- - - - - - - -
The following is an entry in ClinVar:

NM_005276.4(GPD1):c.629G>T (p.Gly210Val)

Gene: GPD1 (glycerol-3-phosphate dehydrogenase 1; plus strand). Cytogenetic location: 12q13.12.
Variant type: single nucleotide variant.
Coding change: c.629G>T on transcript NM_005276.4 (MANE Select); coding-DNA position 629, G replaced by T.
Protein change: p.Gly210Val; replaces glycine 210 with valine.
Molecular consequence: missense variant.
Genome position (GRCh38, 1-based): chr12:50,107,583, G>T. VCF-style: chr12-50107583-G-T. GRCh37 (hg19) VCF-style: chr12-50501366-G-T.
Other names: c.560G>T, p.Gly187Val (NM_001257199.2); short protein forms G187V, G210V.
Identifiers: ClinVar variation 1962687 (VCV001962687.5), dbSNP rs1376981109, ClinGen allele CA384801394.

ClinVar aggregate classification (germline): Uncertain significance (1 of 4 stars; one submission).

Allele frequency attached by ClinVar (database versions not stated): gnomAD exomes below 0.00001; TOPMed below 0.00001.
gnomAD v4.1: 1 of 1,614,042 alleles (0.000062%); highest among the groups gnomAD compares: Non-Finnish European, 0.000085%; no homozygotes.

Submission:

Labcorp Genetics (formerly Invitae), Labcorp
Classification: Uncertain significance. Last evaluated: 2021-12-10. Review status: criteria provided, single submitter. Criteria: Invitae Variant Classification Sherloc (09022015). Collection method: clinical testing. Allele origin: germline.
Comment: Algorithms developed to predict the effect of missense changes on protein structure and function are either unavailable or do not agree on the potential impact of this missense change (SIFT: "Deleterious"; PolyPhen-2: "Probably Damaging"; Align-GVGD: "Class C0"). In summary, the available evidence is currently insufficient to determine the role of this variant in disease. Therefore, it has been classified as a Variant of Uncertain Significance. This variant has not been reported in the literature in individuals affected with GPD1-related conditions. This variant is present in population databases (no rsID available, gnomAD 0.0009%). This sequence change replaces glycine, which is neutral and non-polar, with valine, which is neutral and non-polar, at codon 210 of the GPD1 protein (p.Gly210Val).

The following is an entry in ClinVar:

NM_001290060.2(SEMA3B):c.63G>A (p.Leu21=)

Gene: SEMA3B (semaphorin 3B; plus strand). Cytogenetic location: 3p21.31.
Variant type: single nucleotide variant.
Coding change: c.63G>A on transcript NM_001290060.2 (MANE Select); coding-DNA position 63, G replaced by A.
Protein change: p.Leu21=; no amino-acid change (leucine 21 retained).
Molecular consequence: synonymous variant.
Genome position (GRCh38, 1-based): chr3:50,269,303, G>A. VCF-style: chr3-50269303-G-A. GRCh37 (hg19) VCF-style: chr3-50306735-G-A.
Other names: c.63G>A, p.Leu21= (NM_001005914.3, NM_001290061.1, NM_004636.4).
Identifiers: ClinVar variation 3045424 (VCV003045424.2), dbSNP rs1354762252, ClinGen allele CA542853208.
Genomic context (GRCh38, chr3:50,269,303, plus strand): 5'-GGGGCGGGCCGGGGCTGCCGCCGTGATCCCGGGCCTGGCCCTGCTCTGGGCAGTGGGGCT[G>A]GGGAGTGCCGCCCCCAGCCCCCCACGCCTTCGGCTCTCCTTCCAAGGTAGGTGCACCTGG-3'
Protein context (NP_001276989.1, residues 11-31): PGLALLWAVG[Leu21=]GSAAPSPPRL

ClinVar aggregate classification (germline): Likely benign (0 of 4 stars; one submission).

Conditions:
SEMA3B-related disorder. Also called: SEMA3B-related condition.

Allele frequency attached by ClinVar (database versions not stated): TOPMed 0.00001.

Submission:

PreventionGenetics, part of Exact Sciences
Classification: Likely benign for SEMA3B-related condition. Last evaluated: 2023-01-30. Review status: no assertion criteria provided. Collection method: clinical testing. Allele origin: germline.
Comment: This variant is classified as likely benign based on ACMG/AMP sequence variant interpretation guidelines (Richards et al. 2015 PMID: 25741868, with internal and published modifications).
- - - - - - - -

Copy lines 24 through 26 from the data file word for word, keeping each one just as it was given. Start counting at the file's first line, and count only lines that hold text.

Molecular consequence: synonymous variant.
Genome position (GRCh38, 1-based): chr3:50,269,303, G>A. VCF-style: chr3-50269303-G-A. GRCh37 (hg19) VCF-style: chr3-50306735-G-A.
Other names: c.63G>A, p.Leu21= (NM_001005914.3, NM_001290061.1, NM_004636.4).